The middle of winter with the lousy weather and post-holiday lull is such a cozy, indoor time. Not surprisingly, this is why TV consumption peaks in the winter. So... what are you binge-watching this month?
Have you seen my new favorite Netflix find, the BBC’s The Repair Shop? It’s a sweet show that reminds me of if Antiques Roadshow met How It’s Made crossed with The Great British Baking Show. Its charming personalities, beautiful thatched-roof barn, fascinating antiques, and stories of family history make for a “can’t-stop-watching” program!
Let me tempt you with the show’s intro:
“Welcome to The Repair Shop, where much-loved but broken treasures are brought back to life. Furniture restorer, Jay Blades, and a dream team of some of the country's most skilled craftspeople bring their talents to bear on beloved pieces of family history. Utilizing expertise passed down the generations, transforming priceless pieces of family history, the Repair Shop team will resurrect the items, the memories, and the stories behind them.”
At the beginning of every year, there are a lot of ideas rattling around in my head (and on my Wunderlist) of new things I'd like to do and others I’d like to refresh or revise. The problem is that it can be hard to change habits and make a fresh start, right?
I don’t want to end up next December wondering where my time went and what happened to all those things I’d hoped to get done. So, I came up with a new event to help me achieve some goals.
Getting into the spirit of giving at the holidays is so much fun! You get to spend time thinking about those you love and dreaming up gifts to delight them.
Unfortunately, Americans will spend $15 billion this year on unwanted gifts. This year, instead of giving unwanted clutter, put on your thinking cap and get creative!
To help you along, I’m going to let you in on my secrets for coming up with the best clutter-free gifts. This list is by no means exhaustive, but consider it a jumping-off point to spark your own ideas.
According to The Harris Poll, Thanksgiving is Americans’ second favorite holiday (Christmas is #1). Thanksgiving’s popularity may be due in part to the fact that it’s one of the few holidays we celebrate that involves no gifts, not even candy. No gifts equals no wrapping paper to throw out, and no abundance of new stuff to incorporate into the house like at birthdays and Christmas.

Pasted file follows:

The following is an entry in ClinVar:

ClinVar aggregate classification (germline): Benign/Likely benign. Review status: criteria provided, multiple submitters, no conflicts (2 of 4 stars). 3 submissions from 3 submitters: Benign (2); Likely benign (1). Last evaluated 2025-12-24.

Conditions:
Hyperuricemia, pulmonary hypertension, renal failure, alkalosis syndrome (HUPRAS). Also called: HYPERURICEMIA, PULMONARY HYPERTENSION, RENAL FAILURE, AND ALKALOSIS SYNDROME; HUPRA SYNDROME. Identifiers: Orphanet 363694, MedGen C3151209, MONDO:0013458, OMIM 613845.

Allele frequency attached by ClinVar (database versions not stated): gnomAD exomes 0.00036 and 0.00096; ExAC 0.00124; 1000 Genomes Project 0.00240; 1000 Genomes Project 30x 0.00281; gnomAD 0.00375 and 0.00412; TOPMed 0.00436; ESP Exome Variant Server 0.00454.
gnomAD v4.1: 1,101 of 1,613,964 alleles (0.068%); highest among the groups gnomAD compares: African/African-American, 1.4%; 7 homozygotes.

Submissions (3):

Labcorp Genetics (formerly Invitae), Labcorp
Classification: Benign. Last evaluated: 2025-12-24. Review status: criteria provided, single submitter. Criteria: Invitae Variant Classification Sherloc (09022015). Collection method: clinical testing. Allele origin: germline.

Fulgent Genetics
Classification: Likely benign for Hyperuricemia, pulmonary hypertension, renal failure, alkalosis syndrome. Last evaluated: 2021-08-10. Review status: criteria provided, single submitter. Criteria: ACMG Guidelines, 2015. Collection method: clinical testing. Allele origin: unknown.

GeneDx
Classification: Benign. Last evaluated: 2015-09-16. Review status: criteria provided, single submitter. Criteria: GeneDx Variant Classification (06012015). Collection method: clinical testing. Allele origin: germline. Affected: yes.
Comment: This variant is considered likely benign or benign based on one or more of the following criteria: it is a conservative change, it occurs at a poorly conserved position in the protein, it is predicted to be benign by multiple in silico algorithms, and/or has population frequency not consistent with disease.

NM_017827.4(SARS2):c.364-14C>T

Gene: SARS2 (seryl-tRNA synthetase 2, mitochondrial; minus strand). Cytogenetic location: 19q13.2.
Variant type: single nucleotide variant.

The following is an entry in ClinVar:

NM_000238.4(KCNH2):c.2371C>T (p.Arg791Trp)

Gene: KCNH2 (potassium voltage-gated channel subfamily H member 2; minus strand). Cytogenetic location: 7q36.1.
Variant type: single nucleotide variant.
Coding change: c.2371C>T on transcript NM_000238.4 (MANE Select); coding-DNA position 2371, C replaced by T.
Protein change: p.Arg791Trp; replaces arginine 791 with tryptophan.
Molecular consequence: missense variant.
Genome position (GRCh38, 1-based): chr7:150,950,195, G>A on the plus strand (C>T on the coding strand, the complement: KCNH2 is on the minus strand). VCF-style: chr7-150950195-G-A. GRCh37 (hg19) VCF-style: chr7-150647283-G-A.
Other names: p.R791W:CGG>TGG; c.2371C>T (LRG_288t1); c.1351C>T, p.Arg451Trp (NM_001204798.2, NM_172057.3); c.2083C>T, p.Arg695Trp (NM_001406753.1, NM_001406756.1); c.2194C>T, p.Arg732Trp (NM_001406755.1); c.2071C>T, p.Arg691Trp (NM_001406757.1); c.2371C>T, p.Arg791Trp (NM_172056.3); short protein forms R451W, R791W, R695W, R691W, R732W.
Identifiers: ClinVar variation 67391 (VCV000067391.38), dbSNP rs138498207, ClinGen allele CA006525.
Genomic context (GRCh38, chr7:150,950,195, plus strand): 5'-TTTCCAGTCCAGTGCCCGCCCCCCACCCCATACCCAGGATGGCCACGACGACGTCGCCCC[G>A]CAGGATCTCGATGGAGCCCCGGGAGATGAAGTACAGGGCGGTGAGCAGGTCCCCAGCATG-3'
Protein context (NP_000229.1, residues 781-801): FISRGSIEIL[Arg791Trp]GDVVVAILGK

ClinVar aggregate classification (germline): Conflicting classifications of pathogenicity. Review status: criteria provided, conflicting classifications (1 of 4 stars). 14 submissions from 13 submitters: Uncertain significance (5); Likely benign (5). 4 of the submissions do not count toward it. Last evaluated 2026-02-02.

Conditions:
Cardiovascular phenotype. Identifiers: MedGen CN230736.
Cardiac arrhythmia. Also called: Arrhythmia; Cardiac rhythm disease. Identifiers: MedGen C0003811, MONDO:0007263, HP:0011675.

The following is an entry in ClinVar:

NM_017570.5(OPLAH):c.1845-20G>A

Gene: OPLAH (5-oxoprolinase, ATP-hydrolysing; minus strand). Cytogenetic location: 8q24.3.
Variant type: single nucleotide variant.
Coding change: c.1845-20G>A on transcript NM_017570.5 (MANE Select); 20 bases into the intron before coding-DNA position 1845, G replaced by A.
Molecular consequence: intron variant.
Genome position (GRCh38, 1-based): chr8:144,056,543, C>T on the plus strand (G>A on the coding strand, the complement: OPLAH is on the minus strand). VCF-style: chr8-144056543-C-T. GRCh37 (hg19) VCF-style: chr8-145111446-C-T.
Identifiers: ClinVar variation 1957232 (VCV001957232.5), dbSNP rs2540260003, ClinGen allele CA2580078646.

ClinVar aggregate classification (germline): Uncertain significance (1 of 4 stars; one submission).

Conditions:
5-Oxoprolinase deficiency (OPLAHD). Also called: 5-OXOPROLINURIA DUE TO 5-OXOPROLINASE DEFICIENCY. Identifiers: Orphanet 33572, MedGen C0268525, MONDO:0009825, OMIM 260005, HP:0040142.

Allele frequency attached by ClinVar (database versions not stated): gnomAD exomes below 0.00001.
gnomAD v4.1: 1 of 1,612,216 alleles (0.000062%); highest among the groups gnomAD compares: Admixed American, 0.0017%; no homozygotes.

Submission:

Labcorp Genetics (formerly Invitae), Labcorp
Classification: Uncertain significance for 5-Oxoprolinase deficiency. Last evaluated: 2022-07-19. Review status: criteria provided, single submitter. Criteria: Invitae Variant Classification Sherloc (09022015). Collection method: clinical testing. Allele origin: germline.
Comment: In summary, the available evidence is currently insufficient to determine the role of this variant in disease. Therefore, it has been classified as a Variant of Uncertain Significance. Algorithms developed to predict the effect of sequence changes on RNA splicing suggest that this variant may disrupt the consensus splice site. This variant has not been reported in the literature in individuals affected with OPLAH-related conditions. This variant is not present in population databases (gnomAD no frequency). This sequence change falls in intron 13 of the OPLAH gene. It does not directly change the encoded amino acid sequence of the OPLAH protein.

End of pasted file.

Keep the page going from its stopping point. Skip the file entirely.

In her indispensable, bestselling book Organizing from the Inside Out, organizing and productivity expert Julie Morgenstern introduces her SPACE acronym to define steps of the organizing process.
SPACE stands for Sort, Purge, Assign a Home, Containerize, and Equalize.
My organizing format incorporates the SPACE tasks, while grouping them into phases: Discovery, Take Shape, and Live & Learn. Each phase takes into account the bigger picture of what you wish to accomplish so you can truly organize your home for the life you want.
Paperwork, specifically incoming mail, is a top complaint of my organizing clients. Why do we get so much junk mail?! It takes time and effort to process, and we end up tossing most of it.
In my blog about strategies to reduce paperwork, I detail some steps you can take to get rid of incoming junk, but today I want to help you get rid of the junkiest of junk mail.
Supermarket Circulars: the junk mail bane of my existence!
I hate getting those newsprint flyers. They go straight from my mail slot into my recycling bin. What a colossal waste!
Little things make a big difference. A vase of flowers turns your kitchen table into a dining table. A couple of new throw pillows takes your old sofa from peaked to perky. Little organizing projects can have the same impact on your space, daily routine, and your feeling of calm control over your home life.
You may look around your home and see so many spaces that need organizing, especially big areas such as your living room or basement. You see the forest—so overwhelming! In order to make progress, you’ll need to shift your focus and zoom in on one individual tree at a time.
Last week, a friend of mine and her son were flying out of town for a 3-week trip that required them to pack for two different seasons. The bad news is that their plane was delayed by 12 hours. All the passengers had to deplane and wait it out in the airport, leaving their luggage behind and taking only their carry-on items with them. The good news is that my friend and her son had packed everything they needed for this big trip in their carry-on bags, so they sailed off the plane with all of their belongings in tow!